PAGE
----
One of my biggest goals in my flipped class this semester was to improve the quality of the in-class activities that took place during “lecture”. This goal guided the workshops I attended at the annual conference in May, and I came home inspired by POGIL, external brains, and many ideas for interesting case studies. In the past, class activities revolved mostly around answering student questions that they wrote on the board before class began. I usually tried to create some sort of “on the fly” task around these student-generated questions so that they were interacting more with each other than me, but I was frustrated by the many students who were still failing to truly engage with the material. After much thought, I decided to make use of clickers to facilitate student engagement and accountability, and vowed to compile engaging, interesting, challenging, clicker-ific activities for every lecture. As usual, I underestimated the amount of time it would take to develop these activities…it was only my third class when I was bashed up side the head by that two by four labeled “More Preparation Time Needed!”
Let me start by saying that the night before the two by four contacted my skull, instead of preparing for a truly clicker-ific class, I was watching Humboldt county native Sara Bareilles in concert (full disclosure). So I arrived to class the next morning a little blissed out from the performance and I relied on clicker questions I’d composed (but not reviewed) earlier that weekend.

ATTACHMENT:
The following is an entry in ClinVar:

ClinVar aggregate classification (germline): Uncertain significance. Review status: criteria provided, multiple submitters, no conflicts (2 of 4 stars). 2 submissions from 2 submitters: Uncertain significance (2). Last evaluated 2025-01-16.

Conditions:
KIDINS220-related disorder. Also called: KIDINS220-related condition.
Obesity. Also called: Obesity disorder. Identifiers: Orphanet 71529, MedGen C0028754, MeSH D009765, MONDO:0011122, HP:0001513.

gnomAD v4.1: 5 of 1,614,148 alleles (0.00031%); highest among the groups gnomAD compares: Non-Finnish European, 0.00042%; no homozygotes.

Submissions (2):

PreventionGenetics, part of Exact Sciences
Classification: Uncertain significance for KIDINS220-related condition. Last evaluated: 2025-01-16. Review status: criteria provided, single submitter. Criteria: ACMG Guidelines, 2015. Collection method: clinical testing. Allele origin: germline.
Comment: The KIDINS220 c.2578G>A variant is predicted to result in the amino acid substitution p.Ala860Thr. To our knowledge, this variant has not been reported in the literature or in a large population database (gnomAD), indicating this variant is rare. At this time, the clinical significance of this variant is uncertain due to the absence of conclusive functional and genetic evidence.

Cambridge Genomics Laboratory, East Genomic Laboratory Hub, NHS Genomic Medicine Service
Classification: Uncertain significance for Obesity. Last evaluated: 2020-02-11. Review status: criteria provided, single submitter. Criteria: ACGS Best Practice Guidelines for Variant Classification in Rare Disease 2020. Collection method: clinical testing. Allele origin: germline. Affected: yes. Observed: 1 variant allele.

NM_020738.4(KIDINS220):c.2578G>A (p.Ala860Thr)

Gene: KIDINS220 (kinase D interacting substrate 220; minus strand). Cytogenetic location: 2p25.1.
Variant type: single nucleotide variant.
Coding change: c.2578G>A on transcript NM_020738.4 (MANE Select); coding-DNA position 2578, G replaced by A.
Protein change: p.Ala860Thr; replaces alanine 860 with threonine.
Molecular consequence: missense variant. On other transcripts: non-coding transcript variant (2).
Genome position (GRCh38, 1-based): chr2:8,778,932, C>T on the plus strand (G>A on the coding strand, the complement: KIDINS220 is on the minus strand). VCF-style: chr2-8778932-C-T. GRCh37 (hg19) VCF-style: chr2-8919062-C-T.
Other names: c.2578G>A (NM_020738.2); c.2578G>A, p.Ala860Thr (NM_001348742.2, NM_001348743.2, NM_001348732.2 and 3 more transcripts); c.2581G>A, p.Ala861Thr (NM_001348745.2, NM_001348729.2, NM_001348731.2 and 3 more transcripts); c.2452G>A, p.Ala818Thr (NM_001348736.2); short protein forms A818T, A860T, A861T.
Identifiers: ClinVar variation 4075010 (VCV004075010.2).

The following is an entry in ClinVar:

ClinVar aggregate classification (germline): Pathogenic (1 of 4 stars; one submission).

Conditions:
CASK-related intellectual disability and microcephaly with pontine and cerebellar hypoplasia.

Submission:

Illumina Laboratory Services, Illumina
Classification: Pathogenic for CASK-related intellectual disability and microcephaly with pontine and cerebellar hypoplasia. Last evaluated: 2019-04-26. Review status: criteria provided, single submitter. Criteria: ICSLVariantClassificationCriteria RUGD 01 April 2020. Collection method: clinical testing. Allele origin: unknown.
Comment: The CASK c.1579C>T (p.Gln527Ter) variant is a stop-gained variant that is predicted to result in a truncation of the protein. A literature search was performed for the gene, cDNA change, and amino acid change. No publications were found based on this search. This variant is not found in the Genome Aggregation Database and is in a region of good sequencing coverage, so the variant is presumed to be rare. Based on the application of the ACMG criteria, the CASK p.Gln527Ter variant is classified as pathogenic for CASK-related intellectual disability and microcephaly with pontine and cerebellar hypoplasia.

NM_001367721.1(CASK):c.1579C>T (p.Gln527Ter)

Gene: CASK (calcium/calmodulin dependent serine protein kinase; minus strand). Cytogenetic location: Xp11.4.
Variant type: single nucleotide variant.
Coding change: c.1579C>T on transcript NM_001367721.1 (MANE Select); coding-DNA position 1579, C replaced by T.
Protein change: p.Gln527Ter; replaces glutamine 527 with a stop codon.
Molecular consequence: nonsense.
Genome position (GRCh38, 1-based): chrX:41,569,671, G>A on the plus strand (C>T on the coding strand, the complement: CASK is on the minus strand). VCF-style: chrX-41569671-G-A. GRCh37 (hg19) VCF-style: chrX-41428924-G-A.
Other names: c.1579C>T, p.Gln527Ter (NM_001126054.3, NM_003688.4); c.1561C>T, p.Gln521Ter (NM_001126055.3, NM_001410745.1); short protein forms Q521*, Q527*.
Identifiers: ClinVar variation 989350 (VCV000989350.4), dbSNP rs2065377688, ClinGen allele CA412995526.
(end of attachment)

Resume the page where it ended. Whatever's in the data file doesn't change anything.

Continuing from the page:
Well. Let’s just say that we reviewed those questions in great depth during class, quickly discovering that not only were many of my clicker questions flat out WRONG, but I really hadn’t even been thoughtful about the topics I was choosing to emphasize. My students were confused, I was confused…it was a mini-train wreck (and a very public one).
Now I know, in my brain, that I am not a perfect instructor…and I know that my students already know this…and I know that no one really knows everything (except for all you brilliant HAPSters on the listserv who always answer all my questions), but that certainly doesn’t make it any easier to face those utterly public moments when I prove, beyond all shadow of a doubt, that I am not even a little bit close to perfect. But the next day, when I apologized to my students for the baby fiasco that was the previous class, I took a moment to explain to them what they were getting from me because of the flip. They had accessible lectures that they could watch whenever and however they chose. They had daily access to low stakes opportunities to check their understanding and apply their new knowledge to clinical scenarios. They had chance after chance to practice the skills they would need on quizzes and exams. And in exchange? They are the guinea pigs that are helping to build and improve my course.